China accuses Manila, Tokyo of joining forces over South China Sea
Japan and the Philippines teamed up at a regional security forum this week to attack China over the disputed South China Sea, China's Foreign Ministry said, detailing the feisty defense its foreign minister mounted in return.
China claims most of the South China Sea, through which $5 trillion in ship-borne trade passes every year. The Philippines, Vietnam, Malaysia, Taiwan and Brunei also have overlapping claims.
U.S. Secretary of State John Kerry on Thursday accused China of restricting navigation and overflights in the contested waterway, despite giving assurances that such movements would not be impeded.
Addressing the East Asia Summit in Kuala Lumpur, Kerry said China's construction of facilities for "military purposes" on man-made islands was raising tensions and risked "militarization" by other claimant states.
In a statement released just before midnight on Thursday, China's Foreign Ministry said the Philippines foreign minister "attacked" China's South China Sea policy, and received support from his Japanese counterpart.
"First off, the situation in the South China Sea is generally stable, and there is no possibility of a major clash," the statement cited Chinese Foreign Minister Wang Yi as telling the forum, which was attended by foreign ministers from around the region.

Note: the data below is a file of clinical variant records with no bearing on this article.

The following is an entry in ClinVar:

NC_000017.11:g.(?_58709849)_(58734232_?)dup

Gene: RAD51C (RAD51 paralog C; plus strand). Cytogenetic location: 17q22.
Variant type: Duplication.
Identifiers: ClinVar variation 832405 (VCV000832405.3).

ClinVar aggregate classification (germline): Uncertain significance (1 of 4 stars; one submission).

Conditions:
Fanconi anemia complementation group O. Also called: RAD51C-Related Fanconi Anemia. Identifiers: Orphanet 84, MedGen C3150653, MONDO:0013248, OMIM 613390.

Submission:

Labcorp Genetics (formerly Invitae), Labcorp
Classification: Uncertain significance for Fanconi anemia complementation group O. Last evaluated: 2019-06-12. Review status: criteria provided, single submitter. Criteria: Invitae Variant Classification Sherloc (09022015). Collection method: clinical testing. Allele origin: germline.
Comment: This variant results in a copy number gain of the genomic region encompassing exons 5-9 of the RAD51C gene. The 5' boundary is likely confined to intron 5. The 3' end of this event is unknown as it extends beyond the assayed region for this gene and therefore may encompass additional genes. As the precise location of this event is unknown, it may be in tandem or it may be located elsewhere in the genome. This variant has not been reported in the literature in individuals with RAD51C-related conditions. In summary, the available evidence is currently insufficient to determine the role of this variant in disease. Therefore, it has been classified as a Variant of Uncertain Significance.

"China opposes any non-constructive words and acts which widen division, exaggerate antagonism or create tensions."
China is also concerned about freedom of navigation, but to date there have been no instances of this being compromised, he added.
China is the real victim in the South China Sea, Wang told the forum, pointing to what he said was the "occupation" of some of its islands there, including by the Philippines.
"But to maintain and protect the peace and stability of the South China Sea, we have maintained huge restraint," he added.
Turning to Japan, Wang said Japan had built up a remote island in the Pacific called Okinotori to enforce Japanese territorial claims.
China has previously refused to recognize Tokyo's claims to an exclusive economic zone around Okinotori, which lies about halfway between Guam and Taiwan, 1,700 km (1,050 miles) from Tokyo. It is also known as Douglas Reef or Parace Vela.
"Before criticizing others, Japan must first take a good look at its own words and behavior," Wang said.
Chinese reclamation and building work on its islands in the South China Sea are to improve living conditions and provide facilities like light houses and weather stations, he added.